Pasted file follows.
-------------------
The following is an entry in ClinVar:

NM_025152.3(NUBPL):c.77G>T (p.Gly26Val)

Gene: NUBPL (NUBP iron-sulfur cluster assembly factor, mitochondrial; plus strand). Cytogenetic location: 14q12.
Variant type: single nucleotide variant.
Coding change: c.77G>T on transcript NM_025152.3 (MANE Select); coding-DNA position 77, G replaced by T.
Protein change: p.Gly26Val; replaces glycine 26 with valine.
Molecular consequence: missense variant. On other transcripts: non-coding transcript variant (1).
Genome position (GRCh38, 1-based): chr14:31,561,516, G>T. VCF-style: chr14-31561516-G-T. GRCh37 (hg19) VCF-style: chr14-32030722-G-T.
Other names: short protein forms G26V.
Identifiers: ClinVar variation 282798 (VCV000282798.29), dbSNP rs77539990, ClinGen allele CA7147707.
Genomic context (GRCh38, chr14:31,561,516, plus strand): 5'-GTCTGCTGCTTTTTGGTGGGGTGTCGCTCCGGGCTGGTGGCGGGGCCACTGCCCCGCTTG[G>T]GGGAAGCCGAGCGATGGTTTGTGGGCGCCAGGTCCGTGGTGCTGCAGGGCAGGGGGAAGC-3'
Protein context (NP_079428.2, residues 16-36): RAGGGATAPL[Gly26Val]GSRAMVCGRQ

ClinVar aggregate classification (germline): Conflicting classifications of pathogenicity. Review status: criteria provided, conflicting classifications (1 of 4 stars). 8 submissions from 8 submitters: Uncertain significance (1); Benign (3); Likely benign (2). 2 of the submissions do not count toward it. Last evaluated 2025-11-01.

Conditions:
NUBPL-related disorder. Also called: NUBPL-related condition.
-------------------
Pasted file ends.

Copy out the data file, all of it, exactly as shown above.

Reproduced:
The following is an entry in ClinVar:

NM_025152.3(NUBPL):c.77G>T (p.Gly26Val)

Gene: NUBPL (NUBP iron-sulfur cluster assembly factor, mitochondrial; plus strand). Cytogenetic location: 14q12.
Variant type: single nucleotide variant.
Coding change: c.77G>T on transcript NM_025152.3 (MANE Select); coding-DNA position 77, G replaced by T.
Protein change: p.Gly26Val; replaces glycine 26 with valine.
Molecular consequence: missense variant. On other transcripts: non-coding transcript variant (1).
Genome position (GRCh38, 1-based): chr14:31,561,516, G>T. VCF-style: chr14-31561516-G-T. GRCh37 (hg19) VCF-style: chr14-32030722-G-T.
Other names: short protein forms G26V.
Identifiers: ClinVar variation 282798 (VCV000282798.29), dbSNP rs77539990, ClinGen allele CA7147707.
Genomic context (GRCh38, chr14:31,561,516, plus strand): 5'-GTCTGCTGCTTTTTGGTGGGGTGTCGCTCCGGGCTGGTGGCGGGGCCACTGCCCCGCTTG[G>T]GGGAAGCCGAGCGATGGTTTGTGGGCGCCAGGTCCGTGGTGCTGCAGGGCAGGGGGAAGC-3'
Protein context (NP_079428.2, residues 16-36): RAGGGATAPL[Gly26Val]GSRAMVCGRQ

ClinVar aggregate classification (germline): Conflicting classifications of pathogenicity. Review status: criteria provided, conflicting classifications (1 of 4 stars). 8 submissions from 8 submitters: Uncertain significance (1); Benign (3); Likely benign (2). 2 of the submissions do not count toward it. Last evaluated 2025-11-01.

Conditions:
NUBPL-related disorder. Also called: NUBPL-related condition.